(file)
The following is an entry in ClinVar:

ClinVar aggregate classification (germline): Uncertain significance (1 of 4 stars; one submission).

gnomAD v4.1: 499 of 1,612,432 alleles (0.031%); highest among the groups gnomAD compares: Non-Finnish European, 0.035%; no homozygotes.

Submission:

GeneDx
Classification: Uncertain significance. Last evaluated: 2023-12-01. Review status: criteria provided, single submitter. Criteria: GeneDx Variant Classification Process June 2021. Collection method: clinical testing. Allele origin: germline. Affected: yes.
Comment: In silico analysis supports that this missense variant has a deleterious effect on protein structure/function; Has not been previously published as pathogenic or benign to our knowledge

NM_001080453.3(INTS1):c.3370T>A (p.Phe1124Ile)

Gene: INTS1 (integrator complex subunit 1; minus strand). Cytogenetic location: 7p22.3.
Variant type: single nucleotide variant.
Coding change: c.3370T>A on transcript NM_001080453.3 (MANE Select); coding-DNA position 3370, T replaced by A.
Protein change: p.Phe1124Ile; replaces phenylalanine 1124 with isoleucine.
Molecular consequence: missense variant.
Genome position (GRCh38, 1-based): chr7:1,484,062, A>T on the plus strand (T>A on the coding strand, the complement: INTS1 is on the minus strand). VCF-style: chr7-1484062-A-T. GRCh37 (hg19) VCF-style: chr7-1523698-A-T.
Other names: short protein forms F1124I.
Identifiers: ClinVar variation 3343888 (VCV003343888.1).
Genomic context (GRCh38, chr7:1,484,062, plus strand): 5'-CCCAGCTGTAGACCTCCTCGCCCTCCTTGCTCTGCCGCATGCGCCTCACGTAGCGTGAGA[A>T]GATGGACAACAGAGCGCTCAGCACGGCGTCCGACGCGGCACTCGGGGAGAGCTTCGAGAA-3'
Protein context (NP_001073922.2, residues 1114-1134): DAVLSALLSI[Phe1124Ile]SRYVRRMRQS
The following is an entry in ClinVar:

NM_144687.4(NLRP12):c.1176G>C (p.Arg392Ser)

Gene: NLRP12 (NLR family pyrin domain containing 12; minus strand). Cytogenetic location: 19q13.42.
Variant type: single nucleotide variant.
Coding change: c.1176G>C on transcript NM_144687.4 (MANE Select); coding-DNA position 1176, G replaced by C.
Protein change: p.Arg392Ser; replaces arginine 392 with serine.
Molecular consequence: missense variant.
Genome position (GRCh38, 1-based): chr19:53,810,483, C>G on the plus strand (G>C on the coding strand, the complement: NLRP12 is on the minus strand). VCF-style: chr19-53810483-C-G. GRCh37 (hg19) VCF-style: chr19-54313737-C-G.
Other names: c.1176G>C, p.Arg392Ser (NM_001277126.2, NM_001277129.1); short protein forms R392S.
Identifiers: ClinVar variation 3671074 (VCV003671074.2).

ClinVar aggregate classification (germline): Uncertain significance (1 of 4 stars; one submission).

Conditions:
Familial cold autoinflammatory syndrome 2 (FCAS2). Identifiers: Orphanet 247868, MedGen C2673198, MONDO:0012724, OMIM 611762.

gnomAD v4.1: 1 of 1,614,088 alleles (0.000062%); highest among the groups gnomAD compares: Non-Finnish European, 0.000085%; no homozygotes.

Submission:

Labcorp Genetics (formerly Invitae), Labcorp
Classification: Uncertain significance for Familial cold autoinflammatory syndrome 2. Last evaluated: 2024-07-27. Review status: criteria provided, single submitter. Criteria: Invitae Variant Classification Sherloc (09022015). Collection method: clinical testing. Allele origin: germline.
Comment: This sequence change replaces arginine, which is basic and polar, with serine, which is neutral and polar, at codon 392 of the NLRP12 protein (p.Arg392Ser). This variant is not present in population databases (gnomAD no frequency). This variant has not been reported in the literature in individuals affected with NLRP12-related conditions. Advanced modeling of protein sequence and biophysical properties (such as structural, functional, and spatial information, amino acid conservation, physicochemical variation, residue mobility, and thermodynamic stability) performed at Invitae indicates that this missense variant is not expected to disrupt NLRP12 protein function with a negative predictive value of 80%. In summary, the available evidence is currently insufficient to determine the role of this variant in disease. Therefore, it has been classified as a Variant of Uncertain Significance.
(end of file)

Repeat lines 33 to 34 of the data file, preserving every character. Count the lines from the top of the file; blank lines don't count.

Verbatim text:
Submission:

Labcorp Genetics (formerly Invitae), Labcorp